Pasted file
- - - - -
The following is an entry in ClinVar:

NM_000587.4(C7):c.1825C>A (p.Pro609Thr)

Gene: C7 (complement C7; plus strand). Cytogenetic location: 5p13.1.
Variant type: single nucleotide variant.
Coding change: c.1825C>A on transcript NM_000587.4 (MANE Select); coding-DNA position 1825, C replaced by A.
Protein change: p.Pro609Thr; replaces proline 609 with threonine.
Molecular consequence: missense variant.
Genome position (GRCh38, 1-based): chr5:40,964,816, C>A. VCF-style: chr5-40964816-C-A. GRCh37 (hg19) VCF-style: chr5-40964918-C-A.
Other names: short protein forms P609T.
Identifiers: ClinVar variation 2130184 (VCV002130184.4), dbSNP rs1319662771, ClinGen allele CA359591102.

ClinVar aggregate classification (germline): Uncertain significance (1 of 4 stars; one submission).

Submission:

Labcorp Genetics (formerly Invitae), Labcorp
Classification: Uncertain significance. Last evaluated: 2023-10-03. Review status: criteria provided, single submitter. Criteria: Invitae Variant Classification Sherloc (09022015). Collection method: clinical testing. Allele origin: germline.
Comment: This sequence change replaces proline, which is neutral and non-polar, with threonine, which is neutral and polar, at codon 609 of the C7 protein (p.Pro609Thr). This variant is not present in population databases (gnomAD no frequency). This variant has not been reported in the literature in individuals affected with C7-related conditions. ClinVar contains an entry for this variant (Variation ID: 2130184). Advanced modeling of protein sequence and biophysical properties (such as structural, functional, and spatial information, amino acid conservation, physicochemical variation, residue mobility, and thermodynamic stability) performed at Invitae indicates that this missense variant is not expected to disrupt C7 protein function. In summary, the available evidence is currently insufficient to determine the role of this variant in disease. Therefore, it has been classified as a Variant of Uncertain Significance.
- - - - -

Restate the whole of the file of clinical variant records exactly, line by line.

The following is an entry in ClinVar:

NM_000587.4(C7):c.1825C>A (p.Pro609Thr)

Gene: C7 (complement C7; plus strand). Cytogenetic location: 5p13.1.
Variant type: single nucleotide variant.
Coding change: c.1825C>A on transcript NM_000587.4 (MANE Select); coding-DNA position 1825, C replaced by A.
Protein change: p.Pro609Thr; replaces proline 609 with threonine.
Molecular consequence: missense variant.
Genome position (GRCh38, 1-based): chr5:40,964,816, C>A. VCF-style: chr5-40964816-C-A. GRCh37 (hg19) VCF-style: chr5-40964918-C-A.
Other names: short protein forms P609T.
Identifiers: ClinVar variation 2130184 (VCV002130184.4), dbSNP rs1319662771, ClinGen allele CA359591102.

ClinVar aggregate classification (germline): Uncertain significance (1 of 4 stars; one submission).

Submission:

Labcorp Genetics (formerly Invitae), Labcorp
Classification: Uncertain significance. Last evaluated: 2023-10-03. Review status: criteria provided, single submitter. Criteria: Invitae Variant Classification Sherloc (09022015). Collection method: clinical testing. Allele origin: germline.
Comment: This sequence change replaces proline, which is neutral and non-polar, with threonine, which is neutral and polar, at codon 609 of the C7 protein (p.Pro609Thr). This variant is not present in population databases (gnomAD no frequency). This variant has not been reported in the literature in individuals affected with C7-related conditions. ClinVar contains an entry for this variant (Variation ID: 2130184). Advanced modeling of protein sequence and biophysical properties (such as structural, functional, and spatial information, amino acid conservation, physicochemical variation, residue mobility, and thermodynamic stability) performed at Invitae indicates that this missense variant is not expected to disrupt C7 protein function. In summary, the available evidence is currently insufficient to determine the role of this variant in disease. Therefore, it has been classified as a Variant of Uncertain Significance.